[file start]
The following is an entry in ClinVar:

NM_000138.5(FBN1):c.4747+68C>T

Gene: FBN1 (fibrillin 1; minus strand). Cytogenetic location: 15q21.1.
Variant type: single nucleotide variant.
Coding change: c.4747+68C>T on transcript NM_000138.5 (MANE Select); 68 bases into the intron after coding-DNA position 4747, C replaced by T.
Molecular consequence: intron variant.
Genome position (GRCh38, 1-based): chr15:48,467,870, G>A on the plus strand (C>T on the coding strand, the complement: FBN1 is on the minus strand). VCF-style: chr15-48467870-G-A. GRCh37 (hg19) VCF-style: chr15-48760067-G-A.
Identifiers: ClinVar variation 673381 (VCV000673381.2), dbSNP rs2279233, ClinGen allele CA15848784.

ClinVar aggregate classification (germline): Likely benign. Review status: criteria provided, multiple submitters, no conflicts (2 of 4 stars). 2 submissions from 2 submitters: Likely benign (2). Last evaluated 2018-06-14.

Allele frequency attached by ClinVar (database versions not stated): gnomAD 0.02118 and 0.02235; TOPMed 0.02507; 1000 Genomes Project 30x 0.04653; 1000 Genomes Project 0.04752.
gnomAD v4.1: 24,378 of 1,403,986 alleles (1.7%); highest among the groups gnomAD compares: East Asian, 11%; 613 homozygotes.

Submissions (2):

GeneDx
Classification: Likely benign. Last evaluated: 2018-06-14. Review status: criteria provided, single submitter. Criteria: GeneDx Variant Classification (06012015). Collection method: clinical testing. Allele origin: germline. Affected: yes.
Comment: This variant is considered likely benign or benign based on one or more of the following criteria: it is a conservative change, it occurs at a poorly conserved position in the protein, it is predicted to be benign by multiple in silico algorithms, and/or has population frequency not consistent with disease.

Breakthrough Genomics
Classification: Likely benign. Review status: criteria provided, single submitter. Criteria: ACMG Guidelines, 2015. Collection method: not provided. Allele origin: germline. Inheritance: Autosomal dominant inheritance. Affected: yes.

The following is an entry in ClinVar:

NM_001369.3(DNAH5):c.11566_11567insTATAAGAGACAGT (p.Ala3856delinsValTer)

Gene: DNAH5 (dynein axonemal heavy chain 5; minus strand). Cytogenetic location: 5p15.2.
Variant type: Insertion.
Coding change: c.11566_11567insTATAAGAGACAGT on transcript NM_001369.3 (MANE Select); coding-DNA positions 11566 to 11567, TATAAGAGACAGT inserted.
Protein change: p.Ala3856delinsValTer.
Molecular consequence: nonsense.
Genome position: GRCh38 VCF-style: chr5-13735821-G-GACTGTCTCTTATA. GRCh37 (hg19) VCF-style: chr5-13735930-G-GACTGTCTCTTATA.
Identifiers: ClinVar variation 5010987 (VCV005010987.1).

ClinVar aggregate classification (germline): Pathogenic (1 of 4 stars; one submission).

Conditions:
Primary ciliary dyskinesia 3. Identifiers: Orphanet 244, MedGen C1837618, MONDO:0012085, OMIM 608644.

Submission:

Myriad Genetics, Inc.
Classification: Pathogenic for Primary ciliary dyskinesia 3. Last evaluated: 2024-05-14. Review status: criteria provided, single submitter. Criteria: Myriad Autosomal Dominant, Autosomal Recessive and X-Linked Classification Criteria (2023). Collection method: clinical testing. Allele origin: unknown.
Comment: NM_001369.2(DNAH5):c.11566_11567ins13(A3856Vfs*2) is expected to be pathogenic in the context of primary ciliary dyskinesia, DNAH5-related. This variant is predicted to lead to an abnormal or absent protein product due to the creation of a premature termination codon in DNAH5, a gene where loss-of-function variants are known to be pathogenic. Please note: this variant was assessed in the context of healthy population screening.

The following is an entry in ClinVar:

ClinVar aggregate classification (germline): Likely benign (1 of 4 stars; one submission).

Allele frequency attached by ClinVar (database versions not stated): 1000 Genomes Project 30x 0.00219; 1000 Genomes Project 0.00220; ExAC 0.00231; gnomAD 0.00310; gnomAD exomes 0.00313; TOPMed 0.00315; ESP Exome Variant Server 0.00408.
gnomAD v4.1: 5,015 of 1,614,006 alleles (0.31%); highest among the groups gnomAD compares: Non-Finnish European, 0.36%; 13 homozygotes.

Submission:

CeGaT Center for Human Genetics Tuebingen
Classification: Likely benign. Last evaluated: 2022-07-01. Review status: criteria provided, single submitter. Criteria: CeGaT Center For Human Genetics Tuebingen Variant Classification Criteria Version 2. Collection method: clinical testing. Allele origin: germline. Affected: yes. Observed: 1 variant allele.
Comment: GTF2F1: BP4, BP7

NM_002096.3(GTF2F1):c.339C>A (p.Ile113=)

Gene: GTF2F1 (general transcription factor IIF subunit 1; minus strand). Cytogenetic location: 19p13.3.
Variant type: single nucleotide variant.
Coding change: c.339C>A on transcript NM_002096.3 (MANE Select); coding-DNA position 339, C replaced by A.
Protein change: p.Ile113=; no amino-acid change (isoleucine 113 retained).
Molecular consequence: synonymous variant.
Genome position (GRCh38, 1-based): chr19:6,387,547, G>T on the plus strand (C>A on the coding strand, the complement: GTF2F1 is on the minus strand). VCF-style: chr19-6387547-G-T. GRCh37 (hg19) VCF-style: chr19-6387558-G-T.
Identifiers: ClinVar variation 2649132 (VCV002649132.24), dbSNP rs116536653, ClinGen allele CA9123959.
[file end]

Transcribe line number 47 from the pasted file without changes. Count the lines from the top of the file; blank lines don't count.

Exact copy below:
Molecular consequence: synonymous variant.